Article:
CT-native says she wasn't shocked by Paris attacks - WFSB 3 Connecticut

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CT-native says she wasn't shocked by Paris attacks

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Tamara Rosenberg. (WFSB photo) Tamara Rosenberg. (WFSB photo)
NEW BRITAIN, CT (WFSB) -

A woman who grew up in Connecticut but lives in Paris said Friday’s attacks rocked her world, but her sense of security had already been shattered months ago.

Tamara Rosenberg, a Monroe native, spoke exclusively to Eyewitness News.

She has countless snapshots of her life in Paris. She said they don’t do the city justice.

"Places are just places,” she said. “It's really about the people that you connect with in each of those places."

Rosenberg said she grew up in Monroe but moved to Paris four years ago.

"I gained a lot of weight when I got there,” she said. “They have great pastries."

She said life in the city was not always as sweet as the baked goods. However, she enjoyed the passionate people and beautiful sites.

It was a day in January when everything changed for her.

“It was so shocking that it was kind of unreal,” Rosenberg said.

The terrorist attacks on the Charlie Hebdo newspaper took place five blocks from her home. Eleven people died that day, but Rosenberg said she always feared that the violence had not ended.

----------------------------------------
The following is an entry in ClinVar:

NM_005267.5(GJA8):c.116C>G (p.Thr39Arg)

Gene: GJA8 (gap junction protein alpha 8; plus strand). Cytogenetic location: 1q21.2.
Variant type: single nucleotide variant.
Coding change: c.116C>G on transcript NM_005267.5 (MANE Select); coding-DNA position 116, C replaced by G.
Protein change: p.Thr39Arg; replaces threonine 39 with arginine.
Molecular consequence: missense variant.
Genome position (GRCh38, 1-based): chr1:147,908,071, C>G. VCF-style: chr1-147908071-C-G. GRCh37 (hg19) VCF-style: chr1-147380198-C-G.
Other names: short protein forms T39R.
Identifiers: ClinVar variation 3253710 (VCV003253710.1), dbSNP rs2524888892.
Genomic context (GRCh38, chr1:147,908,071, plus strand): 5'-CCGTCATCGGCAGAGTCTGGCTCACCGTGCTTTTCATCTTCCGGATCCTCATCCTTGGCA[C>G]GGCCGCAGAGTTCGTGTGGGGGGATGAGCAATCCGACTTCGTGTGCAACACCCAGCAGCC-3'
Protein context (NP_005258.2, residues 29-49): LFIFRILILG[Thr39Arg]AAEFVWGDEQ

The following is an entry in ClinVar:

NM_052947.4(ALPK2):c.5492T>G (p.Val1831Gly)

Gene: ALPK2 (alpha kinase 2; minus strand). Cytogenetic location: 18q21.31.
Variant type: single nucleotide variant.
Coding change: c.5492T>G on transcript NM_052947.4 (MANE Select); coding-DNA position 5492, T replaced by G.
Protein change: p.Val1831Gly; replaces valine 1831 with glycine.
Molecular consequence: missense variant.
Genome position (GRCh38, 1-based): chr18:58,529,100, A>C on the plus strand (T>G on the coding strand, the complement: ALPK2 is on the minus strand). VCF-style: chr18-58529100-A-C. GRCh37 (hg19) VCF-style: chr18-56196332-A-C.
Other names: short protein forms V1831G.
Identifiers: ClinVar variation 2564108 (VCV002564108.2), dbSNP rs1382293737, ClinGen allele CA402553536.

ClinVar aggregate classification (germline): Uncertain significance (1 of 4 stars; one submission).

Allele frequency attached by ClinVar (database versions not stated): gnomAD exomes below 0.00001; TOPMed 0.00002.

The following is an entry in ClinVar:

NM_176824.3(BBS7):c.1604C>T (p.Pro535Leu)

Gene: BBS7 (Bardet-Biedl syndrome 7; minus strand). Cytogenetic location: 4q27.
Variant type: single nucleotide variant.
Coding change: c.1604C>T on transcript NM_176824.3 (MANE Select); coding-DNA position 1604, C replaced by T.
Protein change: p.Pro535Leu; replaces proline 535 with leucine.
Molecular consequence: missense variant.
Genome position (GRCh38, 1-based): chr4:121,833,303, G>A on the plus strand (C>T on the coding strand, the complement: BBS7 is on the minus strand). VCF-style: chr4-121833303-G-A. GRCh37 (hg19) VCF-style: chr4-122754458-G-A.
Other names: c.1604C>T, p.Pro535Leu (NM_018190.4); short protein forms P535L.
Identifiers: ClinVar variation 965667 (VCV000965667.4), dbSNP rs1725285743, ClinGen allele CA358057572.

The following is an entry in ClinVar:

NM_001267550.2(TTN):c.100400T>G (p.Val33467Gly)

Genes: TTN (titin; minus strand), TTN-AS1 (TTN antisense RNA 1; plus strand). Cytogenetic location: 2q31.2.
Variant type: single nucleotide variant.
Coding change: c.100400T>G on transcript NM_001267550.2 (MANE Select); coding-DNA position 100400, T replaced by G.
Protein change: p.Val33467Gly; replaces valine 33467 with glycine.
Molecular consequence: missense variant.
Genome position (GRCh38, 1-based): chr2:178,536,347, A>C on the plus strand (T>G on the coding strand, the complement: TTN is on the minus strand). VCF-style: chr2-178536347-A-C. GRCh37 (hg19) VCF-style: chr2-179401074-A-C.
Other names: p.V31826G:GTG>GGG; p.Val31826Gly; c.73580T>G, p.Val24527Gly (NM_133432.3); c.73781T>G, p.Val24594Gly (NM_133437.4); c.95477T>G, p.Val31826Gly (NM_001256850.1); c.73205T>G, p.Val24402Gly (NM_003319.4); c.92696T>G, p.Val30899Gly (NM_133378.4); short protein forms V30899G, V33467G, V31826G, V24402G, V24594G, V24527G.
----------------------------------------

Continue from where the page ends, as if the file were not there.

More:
"You felt it was in the fiber of the city and everyone went on with their lives, but they were aware,” she said.

That’s why Rosenberg said she wasn’t shocked when a friend called her while Rosenberg was visiting her mother in New Britain. The friend informed her of what happened in Paris.

“He said ‘have you seen news?’” Rosenberg said. “And I said ‘what news?’ And he said ‘the attacks. The attacks that happened.’"

Rosenberg said she turned on the TV, but the pictures couldn’t do it justice.

"You get that sensation in your chest that your heart is going to break your ribs,” she explained.

No one Rosenberg knew was hurt, but she fears things may get worse before they get better.

"It was planned so well in the sense that it was completely random,” she said. “How do you solve for random?"

She said she still plans to return to her adopted hometown soon.

"It’s just a fun place to be,” Rosenberg said.

She said she may be scared, but she and her fellow Parisians refuse to live in fear.

"We sing, we dance, we enjoy life and you can't take that away from us,” Rosenberg said.

Rosenberg said she’ll return to Paris after the holidays and hopes to become a French citizen by the spring. She said she’ll retain her U.S. citizenship because she truly loves both countries.

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